ABSTRACT: To evaluate the presence of racial disparities in infant mortality rates and assess risk factors for infant death among black and white populations in Hampton Roads, Virginia.
A retrospective study with secondary analyses of linked birth/death certificate data was conducted using a sample of 201,610 live-born infants and 1659 infant deaths identified between January 1, 1999 and December 31, 2008 in Hampton Roads.
Infant, neonatal, and postneonatal mortality rates were significantly (P < 0.0001) higher among black compared with white populations. Racial disparities were noted whereby black infants were significantly (P < 0.0001) more likely to die of conditions originating in the perinatal period, whereas white infants were significantly more likely to die of congenital malformations, deformations, and chromosomal abnormalities (P < 0.0001) or neoplasms (P = 0.03). Multivariable logistic modeling suggested significantly higher odds of black infants dying in the first year of life than white infants. Among blacks, the odds of infant death were inversely related to maternal education. Among whites, the odds of infant death declined with increasing parity. Among black and white populations, history of child death, presence of maternal morbidities and the Kotelchuck Maternal Utilization of Prenatal Care Index were key determinants of infant death.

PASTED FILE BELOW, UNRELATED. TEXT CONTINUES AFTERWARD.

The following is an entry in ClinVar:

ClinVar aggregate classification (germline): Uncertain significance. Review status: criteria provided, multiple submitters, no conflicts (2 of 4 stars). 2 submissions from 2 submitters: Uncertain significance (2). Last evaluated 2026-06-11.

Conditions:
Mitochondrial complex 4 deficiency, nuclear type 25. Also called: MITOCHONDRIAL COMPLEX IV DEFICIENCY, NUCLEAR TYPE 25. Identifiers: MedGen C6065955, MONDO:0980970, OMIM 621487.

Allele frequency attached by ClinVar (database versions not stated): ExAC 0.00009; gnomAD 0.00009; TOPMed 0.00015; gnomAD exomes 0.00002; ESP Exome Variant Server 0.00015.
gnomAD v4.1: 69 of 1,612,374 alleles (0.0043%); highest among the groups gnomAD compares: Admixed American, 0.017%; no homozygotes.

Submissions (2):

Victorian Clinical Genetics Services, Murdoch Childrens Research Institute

Black infants are at higher odds of dying compared with white infants in Hampton Roads, Virginia. Continued efforts should target prenatal care, preterm delivery, and low-birth-weight infants and neonates to reduce infant mortality rates.
Southern medical journal 05/2012; 105(5):259-65. · 0.92 Impact Factor